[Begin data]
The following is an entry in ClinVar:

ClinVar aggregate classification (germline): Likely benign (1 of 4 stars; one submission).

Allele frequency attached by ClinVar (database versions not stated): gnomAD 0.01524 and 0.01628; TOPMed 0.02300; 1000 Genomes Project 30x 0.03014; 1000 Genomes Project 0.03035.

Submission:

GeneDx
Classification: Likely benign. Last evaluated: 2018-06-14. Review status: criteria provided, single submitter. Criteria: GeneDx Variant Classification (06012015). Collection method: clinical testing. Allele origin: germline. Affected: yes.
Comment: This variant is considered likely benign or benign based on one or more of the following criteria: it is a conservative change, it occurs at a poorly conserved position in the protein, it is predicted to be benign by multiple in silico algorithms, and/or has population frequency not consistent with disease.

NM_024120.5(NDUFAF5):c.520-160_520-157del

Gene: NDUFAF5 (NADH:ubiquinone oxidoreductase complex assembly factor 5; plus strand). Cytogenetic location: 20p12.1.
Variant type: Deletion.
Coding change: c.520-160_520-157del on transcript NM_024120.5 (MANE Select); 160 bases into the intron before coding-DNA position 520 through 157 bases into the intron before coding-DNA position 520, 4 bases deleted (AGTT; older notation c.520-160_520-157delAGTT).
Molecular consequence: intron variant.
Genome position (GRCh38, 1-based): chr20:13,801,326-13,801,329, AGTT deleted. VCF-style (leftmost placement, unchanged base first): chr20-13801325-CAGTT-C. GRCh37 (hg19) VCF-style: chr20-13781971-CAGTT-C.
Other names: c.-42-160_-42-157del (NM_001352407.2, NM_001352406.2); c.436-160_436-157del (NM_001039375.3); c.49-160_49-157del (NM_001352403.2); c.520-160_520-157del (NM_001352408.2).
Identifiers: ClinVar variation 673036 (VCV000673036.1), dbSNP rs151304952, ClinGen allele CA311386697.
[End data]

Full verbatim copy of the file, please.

The following is an entry in ClinVar:

ClinVar aggregate classification (germline): Likely benign (1 of 4 stars; one submission).

Allele frequency attached by ClinVar (database versions not stated): gnomAD 0.01524 and 0.01628; TOPMed 0.02300; 1000 Genomes Project 30x 0.03014; 1000 Genomes Project 0.03035.

Submission:

GeneDx
Classification: Likely benign. Last evaluated: 2018-06-14. Review status: criteria provided, single submitter. Criteria: GeneDx Variant Classification (06012015). Collection method: clinical testing. Allele origin: germline. Affected: yes.
Comment: This variant is considered likely benign or benign based on one or more of the following criteria: it is a conservative change, it occurs at a poorly conserved position in the protein, it is predicted to be benign by multiple in silico algorithms, and/or has population frequency not consistent with disease.

NM_024120.5(NDUFAF5):c.520-160_520-157del

Gene: NDUFAF5 (NADH:ubiquinone oxidoreductase complex assembly factor 5; plus strand). Cytogenetic location: 20p12.1.
Variant type: Deletion.
Coding change: c.520-160_520-157del on transcript NM_024120.5 (MANE Select); 160 bases into the intron before coding-DNA position 520 through 157 bases into the intron before coding-DNA position 520, 4 bases deleted (AGTT; older notation c.520-160_520-157delAGTT).
Molecular consequence: intron variant.
Genome position (GRCh38, 1-based): chr20:13,801,326-13,801,329, AGTT deleted. VCF-style (leftmost placement, unchanged base first): chr20-13801325-CAGTT-C. GRCh37 (hg19) VCF-style: chr20-13781971-CAGTT-C.
Other names: c.-42-160_-42-157del (NM_001352407.2, NM_001352406.2); c.436-160_436-157del (NM_001039375.3); c.49-160_49-157del (NM_001352403.2); c.520-160_520-157del (NM_001352408.2).
Identifiers: ClinVar variation 673036 (VCV000673036.1), dbSNP rs151304952, ClinGen allele CA311386697.